The Reporters Inc. was granted nonprofit status in 2005, after a lengthy approval process. Our bylaws clearly state that our “specific objective and purpose” is to create and produce educational, historical, cultural and current events documentaries for the purpose of raising social awareness. They explain that our aim is to emphasize the world’s ever-increasing global interconnectedness (the bylaws were written at a time when the Internet and everything connected with it had begun to take over daily life), and that we would focus on subject matter, issues, stories and people who have either been overlooked or inadequately examined by the mainstream media.

The bylaws also say that we were established to create a documentary product that goes beyond the traditional or the commercial. They state that The Reporters Inc. will make substantive, contemporary and thought-provoking documentaries–all of them designed to evoke compassion, tolerance and acceptance.

Yet a funny thing (or two, or three, or…) happened on the way to making The Reporters Inc. a fully functioning journalistic production house. First, there was something called a “conflict of interest” clause in my big-city-TV-news-gig contract. Then something called the Great Recession. As we all know, money dried up. Money disappeared.

In 2011, my big city TV news gig also disappeared. 16 on-air reporters and anchors, and dozens of behind-the-scenes staffers, were unceremoniously shown the door. After 17 years in the news biz at this particular TV news station, I was suddenly yesterday’s news.

This was, of course, the perfect opportunity to focus my full attention on The Reporters Inc. But again, the economy was stagnant at best. Organizations that fed starving children were struggling for funding. How was I going to establish my utopian journalism nonprofit in that kind of environment?

The years 2011 to 2013 were not good ones, not at all. I took several jobs I shouldn’t have, panicked (like many people) that everything I had worked for was slipping through my fingers. Bad choices. Bad decisions. Lots and lots of stress, anxiety, depression.

2014 was a rebuilding year. Thanks to our incredible Board of Directors and Advisory Committee (41 in all)–a talented and devoted group of staunch believers in The Reporters Inc.–we have fine-tuned our mission and purpose and set a course that will enable us to continue to grow and succeed.

We’re now a member of the Institute for Nonprofit News, the Minnesota Council of Nonprofits, and the International Documentary Association. We’re a Gold Star Member of Guide Star, and we meet all the standards of the Charities Review Council.

Getting to this point has taken a lot of work, as you might imagine. The learning curve has been steep at times. Financially, this is about the furthest one can get from the paycheck of a big city TV news gig.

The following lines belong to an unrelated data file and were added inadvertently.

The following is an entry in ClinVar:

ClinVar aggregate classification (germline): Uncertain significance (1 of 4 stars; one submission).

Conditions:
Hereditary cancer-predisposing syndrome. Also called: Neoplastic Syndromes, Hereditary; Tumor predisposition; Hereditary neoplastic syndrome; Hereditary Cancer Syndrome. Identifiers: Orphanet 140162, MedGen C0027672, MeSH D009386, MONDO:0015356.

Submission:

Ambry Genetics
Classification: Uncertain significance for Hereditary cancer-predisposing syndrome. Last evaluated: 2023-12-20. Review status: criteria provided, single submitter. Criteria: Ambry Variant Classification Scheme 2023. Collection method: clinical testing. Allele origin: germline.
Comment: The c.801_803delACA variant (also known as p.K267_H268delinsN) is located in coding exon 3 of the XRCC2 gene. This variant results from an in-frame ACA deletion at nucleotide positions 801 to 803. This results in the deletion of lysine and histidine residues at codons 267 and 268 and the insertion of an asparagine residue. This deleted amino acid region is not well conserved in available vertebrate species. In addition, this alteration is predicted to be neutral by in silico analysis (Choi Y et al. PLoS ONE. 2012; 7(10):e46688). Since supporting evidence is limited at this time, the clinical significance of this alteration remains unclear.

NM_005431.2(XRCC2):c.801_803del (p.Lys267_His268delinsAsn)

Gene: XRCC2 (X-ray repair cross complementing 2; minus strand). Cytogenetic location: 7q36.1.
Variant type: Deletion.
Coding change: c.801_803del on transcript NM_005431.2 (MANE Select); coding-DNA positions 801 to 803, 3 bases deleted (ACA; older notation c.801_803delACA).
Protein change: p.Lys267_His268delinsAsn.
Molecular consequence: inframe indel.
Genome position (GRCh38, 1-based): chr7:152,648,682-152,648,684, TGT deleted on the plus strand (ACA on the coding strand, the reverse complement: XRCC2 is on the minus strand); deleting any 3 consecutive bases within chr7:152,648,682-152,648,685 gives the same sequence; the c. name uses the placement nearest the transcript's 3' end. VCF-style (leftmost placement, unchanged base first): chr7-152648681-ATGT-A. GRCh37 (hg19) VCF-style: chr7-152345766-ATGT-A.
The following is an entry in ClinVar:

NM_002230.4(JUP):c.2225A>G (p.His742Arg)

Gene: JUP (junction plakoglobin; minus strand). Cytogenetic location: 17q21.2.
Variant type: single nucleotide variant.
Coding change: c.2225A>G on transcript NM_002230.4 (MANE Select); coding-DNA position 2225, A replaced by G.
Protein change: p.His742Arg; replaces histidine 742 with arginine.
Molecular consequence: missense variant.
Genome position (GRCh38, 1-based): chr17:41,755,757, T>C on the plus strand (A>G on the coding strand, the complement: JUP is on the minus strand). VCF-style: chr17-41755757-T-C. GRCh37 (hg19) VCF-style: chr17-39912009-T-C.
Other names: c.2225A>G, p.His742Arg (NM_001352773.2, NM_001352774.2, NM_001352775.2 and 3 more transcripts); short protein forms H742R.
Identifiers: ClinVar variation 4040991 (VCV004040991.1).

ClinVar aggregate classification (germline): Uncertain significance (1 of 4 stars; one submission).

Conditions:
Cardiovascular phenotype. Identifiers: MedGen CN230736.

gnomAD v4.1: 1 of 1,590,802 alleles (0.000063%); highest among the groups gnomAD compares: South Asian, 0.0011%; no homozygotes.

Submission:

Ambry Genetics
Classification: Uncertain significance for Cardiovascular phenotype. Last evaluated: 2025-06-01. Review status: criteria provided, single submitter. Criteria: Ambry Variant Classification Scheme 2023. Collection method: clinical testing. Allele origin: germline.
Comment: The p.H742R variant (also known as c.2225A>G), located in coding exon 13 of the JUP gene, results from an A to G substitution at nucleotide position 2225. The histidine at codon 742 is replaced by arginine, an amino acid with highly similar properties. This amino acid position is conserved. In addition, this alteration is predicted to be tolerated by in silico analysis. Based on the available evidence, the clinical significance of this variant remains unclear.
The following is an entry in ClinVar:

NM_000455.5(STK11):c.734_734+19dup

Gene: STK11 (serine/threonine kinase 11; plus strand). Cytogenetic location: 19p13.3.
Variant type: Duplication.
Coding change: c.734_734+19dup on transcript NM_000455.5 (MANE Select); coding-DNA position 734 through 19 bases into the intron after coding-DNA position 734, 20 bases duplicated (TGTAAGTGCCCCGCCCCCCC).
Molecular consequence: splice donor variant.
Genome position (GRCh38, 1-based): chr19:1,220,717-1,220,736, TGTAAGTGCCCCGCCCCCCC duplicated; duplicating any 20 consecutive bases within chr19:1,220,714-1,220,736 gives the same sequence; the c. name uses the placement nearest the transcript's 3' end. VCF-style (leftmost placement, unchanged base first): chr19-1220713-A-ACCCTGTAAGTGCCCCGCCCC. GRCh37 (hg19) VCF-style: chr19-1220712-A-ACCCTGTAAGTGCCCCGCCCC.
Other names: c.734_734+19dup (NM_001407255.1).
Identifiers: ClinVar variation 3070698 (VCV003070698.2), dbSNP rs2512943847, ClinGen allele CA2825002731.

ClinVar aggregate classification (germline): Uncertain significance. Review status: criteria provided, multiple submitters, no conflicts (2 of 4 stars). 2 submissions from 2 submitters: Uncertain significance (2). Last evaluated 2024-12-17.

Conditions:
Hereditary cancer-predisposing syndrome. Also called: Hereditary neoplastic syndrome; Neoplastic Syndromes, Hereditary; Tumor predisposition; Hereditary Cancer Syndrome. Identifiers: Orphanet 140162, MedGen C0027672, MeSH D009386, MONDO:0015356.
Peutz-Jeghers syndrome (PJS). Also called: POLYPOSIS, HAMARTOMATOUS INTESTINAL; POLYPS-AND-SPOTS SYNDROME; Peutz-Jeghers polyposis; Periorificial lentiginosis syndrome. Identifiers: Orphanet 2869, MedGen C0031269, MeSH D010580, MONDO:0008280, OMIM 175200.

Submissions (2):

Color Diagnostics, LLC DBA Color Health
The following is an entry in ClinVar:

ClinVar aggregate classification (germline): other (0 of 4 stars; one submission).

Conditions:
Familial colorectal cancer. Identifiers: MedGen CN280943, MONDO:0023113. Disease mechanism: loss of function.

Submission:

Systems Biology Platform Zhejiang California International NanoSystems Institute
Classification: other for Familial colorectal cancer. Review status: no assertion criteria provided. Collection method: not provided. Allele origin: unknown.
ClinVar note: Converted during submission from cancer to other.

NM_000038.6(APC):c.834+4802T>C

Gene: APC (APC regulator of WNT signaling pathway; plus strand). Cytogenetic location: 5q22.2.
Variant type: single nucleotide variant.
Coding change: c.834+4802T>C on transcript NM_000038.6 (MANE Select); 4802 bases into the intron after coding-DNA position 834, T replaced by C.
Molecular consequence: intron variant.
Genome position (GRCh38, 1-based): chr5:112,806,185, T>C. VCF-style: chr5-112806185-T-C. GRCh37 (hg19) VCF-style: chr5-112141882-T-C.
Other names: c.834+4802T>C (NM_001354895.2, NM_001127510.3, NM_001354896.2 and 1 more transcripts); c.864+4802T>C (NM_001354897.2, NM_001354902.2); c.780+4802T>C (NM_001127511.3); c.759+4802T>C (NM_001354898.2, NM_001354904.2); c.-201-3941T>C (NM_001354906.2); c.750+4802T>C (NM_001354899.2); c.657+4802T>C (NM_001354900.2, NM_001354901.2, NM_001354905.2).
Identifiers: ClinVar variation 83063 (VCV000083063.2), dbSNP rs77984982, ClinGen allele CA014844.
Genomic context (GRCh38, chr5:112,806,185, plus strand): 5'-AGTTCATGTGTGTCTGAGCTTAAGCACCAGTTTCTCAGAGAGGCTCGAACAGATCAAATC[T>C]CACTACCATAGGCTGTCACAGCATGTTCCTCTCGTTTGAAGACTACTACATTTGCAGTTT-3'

Yet if I’ve learned anything (cliché alerts!) you can’t let fear drive you from your dreams. Life’s too short to wake up every morning and dread the job you’re about to go to. You can’t find meaning in the world unless you’re doing something that feeds your soul. If I were to give up on The Reporters Inc., I’d die with regret, plain and simple.

Which brings us to today. We’re in the homestretch of our IndieGoGo Crowdfunding Campaign for our new documentary about wrongful convictions, The Innocent Convicts. This is one of three feature-length films we’re currently in the process of producing. We’re also busy publishing online investigations, features, commentaries, book excerpts and essays, like this month’s piece about Redefining the American Dream by Jerry Huffman. And we produce newsmagazine-style marketing videos for other nonprofits, causes and organizations with missions of social justice, much like our own.

I know that there are thousands of causes and worthy organizations that need, and ask for, your help. I know there are still plenty of nonprofits requesting your hard-earned money to help feed starving children, to cure diseases, or to house victims of natural disasters. But I also hope—I also know—that plenty of you share my belief that independent media is necessary for true journalistic work to thrive and prosper in the 21st century. There are plenty of you who want to help us produce the kind of reporting and programming that goes missing from your TVs, is absent in the theaters, and can’t be found on your computers.

Feels like yesterday, truly, when I had that lightbulb moment, that flash of an idea for The Reporters Inc. in the living room of my Chicago apartment. That was four homes and eleven years ago, and that light has dimmed at times, and nearly flickered out. But I’m happy to say that today, it’s never beamed more brightly. The Reporters Inc., I can definitively state, is here to stay.

And I hope that answers your question(s)! If not, feel free to ask me more.

Mark Saxenmeyer can be reached at info@thereporters.org.